I hope the remarks in the above paragraphs are not thought trivially provocative. They are my attempt at summarising some peculiarities in Mr Blair’s premiership, and perhaps in modern politics in general. Even if I have made a case about post-modernism in that sphere, I know I have a harder task in persuading anyone that liminality is at work. I think my thought is that liminality involves a certain transcendence. The
Osama bin Laden produced the most astonishing coup of any terrorist in history. His killing of 3000 people in the US in 2001 was brutal. It was also an astonishing theatrical and imaginative masterstroke. People were shocked by the death toll but also by their own muddled response to the event, which seemed so like a disaster movie. Because 9/11 was unimaginable until it happened, it produced amongst many other reactions a sort of respect for Osama bin Laden. He had a dream that he could make a nightmare and he made both a reality.
No part of bin Laden’s scheme involved much cleverness or even originality in any of its details, but no security agency, however clever, had imagined such a plot might arise and need thwarting. What difference the action made in the world is highly debatable. It is certainly amongst much else a textbook example of what is open to post-modern discussion. To call it liminal is to risk widening the word’s definition to any seminal moment and perhaps emptying it of meanings which are crucial to it. But it may be true to say that the event was so unbidden and so left-field that many people all over the world found themselves shaken in a way we may call useful. Is that why the idea of Paradigm Shift is so valuable, and may often be analogous to liminality?
One thought is worth risking. The liminal is not necessarily virtuous or nice. Indeed, I don’t see why it may not be dangerous and wicked. So 9/11 may serve as a sharp example of a moment which, for all I know, some people may have found liminal, for good or ill. What is more, Islamic political extremism seems especially to appeal to ardent young people who are alienated alike from the Eastern cultures they inherited from their parents and the Western cultures into which they are invited to adjust. They find the one psychologically claustrophobic and the other morally squalid, and it is easy to see their point. Dangerous preachers prey on their liminal flux and one is bound to wish they had have found a richer version of their being. Liminality is often a state of transitioning toward – choosing between – either integration or alienation. Immigrants make a good example of liminality’s reach: surely it may well apply to many of them? Deciding how one fits in is just another testing business, ripe in liminal possibilities, for people in an adopted land.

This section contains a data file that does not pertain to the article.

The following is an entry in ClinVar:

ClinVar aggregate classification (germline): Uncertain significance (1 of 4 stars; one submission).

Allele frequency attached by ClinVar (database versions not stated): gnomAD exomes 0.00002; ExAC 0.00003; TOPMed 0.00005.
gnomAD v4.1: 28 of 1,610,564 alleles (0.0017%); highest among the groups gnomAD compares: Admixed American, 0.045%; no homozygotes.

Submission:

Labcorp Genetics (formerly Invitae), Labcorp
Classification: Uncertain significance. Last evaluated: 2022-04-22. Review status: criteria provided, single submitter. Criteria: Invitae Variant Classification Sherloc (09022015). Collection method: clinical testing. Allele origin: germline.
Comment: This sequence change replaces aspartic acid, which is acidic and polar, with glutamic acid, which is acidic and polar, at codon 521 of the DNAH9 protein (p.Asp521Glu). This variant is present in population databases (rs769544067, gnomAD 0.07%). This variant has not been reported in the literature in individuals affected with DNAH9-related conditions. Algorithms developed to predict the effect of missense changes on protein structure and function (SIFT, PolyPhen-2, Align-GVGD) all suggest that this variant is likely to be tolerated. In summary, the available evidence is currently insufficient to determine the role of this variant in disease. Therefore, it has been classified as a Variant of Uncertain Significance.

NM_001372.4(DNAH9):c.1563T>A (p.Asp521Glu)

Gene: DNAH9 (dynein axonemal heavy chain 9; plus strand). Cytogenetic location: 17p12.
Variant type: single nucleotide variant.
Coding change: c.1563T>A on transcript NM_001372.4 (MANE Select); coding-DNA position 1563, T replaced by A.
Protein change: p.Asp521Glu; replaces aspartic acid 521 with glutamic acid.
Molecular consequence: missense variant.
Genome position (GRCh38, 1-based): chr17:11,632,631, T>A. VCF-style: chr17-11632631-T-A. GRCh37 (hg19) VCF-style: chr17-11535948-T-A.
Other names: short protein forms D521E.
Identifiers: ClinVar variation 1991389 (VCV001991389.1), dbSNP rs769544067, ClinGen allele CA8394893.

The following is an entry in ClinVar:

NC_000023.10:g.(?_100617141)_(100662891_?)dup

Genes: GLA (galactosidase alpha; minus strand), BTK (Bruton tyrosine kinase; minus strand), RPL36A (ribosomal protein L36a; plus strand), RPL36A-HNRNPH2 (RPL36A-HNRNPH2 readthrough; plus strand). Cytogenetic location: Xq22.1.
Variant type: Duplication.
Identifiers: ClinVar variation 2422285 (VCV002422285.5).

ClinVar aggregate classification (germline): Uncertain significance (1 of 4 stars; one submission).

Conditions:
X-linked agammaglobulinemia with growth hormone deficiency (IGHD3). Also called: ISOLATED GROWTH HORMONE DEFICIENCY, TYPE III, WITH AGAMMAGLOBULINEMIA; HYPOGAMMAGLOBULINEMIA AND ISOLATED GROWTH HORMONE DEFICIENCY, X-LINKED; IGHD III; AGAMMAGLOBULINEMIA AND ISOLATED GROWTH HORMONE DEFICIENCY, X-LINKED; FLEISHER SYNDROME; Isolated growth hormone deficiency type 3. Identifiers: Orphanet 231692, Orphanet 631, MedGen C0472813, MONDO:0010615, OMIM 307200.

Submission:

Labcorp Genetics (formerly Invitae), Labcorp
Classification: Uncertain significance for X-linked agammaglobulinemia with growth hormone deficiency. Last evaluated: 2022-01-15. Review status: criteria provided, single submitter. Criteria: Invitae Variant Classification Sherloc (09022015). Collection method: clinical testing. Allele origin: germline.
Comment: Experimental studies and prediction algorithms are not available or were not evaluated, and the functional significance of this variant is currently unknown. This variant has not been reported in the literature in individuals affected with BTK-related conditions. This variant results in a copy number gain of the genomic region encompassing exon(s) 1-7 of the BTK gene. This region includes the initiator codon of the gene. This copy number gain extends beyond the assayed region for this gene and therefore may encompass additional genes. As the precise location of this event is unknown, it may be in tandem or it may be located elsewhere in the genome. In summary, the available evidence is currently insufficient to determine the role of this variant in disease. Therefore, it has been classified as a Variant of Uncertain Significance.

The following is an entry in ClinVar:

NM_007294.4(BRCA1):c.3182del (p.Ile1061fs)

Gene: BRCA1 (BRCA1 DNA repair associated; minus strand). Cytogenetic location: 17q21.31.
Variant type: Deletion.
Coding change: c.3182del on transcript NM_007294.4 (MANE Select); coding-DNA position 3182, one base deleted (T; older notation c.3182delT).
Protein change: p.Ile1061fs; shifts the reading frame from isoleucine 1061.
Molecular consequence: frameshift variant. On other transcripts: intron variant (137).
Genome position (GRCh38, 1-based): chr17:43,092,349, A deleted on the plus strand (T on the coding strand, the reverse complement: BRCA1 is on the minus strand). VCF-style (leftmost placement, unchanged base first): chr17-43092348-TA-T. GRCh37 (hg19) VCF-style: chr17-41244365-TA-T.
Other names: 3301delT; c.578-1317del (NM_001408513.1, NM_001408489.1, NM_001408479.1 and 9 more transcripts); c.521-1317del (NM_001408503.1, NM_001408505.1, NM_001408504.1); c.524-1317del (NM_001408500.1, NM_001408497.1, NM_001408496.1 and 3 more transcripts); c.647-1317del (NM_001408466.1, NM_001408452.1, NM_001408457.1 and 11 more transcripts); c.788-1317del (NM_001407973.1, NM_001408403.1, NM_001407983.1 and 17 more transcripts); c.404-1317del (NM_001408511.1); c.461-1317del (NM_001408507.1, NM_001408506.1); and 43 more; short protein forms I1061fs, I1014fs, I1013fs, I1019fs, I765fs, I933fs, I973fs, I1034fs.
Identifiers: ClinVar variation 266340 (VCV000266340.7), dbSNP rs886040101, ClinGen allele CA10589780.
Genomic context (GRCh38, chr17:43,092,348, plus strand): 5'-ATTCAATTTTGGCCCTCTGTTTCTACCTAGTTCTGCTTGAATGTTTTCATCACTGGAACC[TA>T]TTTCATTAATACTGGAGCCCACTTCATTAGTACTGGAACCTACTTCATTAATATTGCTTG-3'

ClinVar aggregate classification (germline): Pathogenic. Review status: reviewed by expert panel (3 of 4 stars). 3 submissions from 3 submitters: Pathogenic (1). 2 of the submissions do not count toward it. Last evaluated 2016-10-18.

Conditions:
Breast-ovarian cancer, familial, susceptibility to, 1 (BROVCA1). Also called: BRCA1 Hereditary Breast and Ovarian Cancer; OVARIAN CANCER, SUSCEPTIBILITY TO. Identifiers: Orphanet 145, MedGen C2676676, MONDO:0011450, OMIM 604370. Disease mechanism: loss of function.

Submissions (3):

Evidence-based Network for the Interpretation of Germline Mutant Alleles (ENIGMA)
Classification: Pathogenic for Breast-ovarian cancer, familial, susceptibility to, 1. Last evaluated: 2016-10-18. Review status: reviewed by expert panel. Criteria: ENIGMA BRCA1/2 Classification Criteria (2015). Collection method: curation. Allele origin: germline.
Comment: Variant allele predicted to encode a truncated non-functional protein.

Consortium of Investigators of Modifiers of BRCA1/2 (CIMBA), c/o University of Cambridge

Marginal “spaces” and liminality
Nowadays there is a growing creative, academic, post-modern, psychogeographic body of work and “literature” about the urban/rural fringes or margins which I love and which are similar to the marine or riverine littoral. Try Patrick Keiller’s three Robinson films, especially the first and second, London (1994) and Robinson In Space (1997), voiced by Paul Scofield.10 Their politics weren’t my cup of tea, but I was very struck by the series from the start. The films had, I think, perversity and persistence, and rather mad erudition, and these are worth something. (Rather similar qualities are in Adam Curtis’ work.) There is much more recent writing too. I can’t quite face reading it, but Edgelands (2011), by Paul Farley and Michael Symmons bids fair to be a classic of the genre. It may also qualify for inclusion in New Nature Writing, a genre I am uneasy about too (see below, if you will).
Money cannot readily buy liminality, and poverty may crush the appetite for it. Certainly Forster and Woolf both thought creativity depended on quiet leisure. But then neither of those writers knew poverty and probably they couldn’t imagine just assertive mass affluence would be. Indeed, materialism has so far produced a way of life which is so full of distractions that it is plausible to wonder if people nowadays allow themselves the luxury of reflection and self-examination. Voluntary discomfort, boredom and exigency may well be necessary to the inner life. I am inclined to add that we probably need to cultivate the provisional and the passive, by which I mean that without a sense that all life is temporary and that one is pretty powerless one is not likely to be facing life squarely. One can deplore quietism all one likes, but surely one’s awareness of one’s feebleness may be a part of the kind of transition which we may call liminal?